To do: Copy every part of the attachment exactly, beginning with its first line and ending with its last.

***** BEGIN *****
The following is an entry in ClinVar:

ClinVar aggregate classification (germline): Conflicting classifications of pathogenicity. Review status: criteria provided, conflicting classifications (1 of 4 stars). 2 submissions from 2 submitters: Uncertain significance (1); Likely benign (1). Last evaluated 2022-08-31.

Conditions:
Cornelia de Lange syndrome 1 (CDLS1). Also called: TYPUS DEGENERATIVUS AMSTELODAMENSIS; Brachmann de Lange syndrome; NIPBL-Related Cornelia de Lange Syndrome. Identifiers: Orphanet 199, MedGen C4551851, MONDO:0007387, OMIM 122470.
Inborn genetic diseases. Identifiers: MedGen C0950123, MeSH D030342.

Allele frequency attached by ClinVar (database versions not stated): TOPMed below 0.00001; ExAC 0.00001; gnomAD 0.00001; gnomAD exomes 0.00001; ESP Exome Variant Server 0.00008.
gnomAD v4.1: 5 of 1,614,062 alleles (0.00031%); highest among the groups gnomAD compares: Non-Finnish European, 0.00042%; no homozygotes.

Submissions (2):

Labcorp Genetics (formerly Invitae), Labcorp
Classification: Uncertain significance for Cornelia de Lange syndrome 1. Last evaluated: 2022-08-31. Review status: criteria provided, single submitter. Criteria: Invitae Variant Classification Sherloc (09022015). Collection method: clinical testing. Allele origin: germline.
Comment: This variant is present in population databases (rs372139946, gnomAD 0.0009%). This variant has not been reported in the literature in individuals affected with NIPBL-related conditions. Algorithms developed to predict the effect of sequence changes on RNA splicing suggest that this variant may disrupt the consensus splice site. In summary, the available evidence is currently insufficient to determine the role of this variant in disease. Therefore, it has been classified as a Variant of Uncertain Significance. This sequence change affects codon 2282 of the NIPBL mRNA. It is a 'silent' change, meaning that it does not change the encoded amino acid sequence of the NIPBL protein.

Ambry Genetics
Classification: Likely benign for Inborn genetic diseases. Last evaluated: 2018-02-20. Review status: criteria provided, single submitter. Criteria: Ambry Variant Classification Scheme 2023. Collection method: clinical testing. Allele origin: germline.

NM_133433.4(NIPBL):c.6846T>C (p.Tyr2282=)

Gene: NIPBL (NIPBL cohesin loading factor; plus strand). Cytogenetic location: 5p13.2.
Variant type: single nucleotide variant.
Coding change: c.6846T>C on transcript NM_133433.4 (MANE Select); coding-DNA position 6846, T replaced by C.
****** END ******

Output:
The following is an entry in ClinVar:

ClinVar aggregate classification (germline): Conflicting classifications of pathogenicity. Review status: criteria provided, conflicting classifications (1 of 4 stars). 2 submissions from 2 submitters: Uncertain significance (1); Likely benign (1). Last evaluated 2022-08-31.

Conditions:
Cornelia de Lange syndrome 1 (CDLS1). Also called: TYPUS DEGENERATIVUS AMSTELODAMENSIS; Brachmann de Lange syndrome; NIPBL-Related Cornelia de Lange Syndrome. Identifiers: Orphanet 199, MedGen C4551851, MONDO:0007387, OMIM 122470.
Inborn genetic diseases. Identifiers: MedGen C0950123, MeSH D030342.

Allele frequency attached by ClinVar (database versions not stated): TOPMed below 0.00001; ExAC 0.00001; gnomAD 0.00001; gnomAD exomes 0.00001; ESP Exome Variant Server 0.00008.
gnomAD v4.1: 5 of 1,614,062 alleles (0.00031%); highest among the groups gnomAD compares: Non-Finnish European, 0.00042%; no homozygotes.

Submissions (2):

Labcorp Genetics (formerly Invitae), Labcorp
Classification: Uncertain significance for Cornelia de Lange syndrome 1. Last evaluated: 2022-08-31. Review status: criteria provided, single submitter. Criteria: Invitae Variant Classification Sherloc (09022015). Collection method: clinical testing. Allele origin: germline.
Comment: This variant is present in population databases (rs372139946, gnomAD 0.0009%). This variant has not been reported in the literature in individuals affected with NIPBL-related conditions. Algorithms developed to predict the effect of sequence changes on RNA splicing suggest that this variant may disrupt the consensus splice site. In summary, the available evidence is currently insufficient to determine the role of this variant in disease. Therefore, it has been classified as a Variant of Uncertain Significance. This sequence change affects codon 2282 of the NIPBL mRNA. It is a 'silent' change, meaning that it does not change the encoded amino acid sequence of the NIPBL protein.

Ambry Genetics
Classification: Likely benign for Inborn genetic diseases. Last evaluated: 2018-02-20. Review status: criteria provided, single submitter. Criteria: Ambry Variant Classification Scheme 2023. Collection method: clinical testing. Allele origin: germline.

NM_133433.4(NIPBL):c.6846T>C (p.Tyr2282=)

Gene: NIPBL (NIPBL cohesin loading factor; plus strand). Cytogenetic location: 5p13.2.
Variant type: single nucleotide variant.
Coding change: c.6846T>C on transcript NM_133433.4 (MANE Select); coding-DNA position 6846, T replaced by C.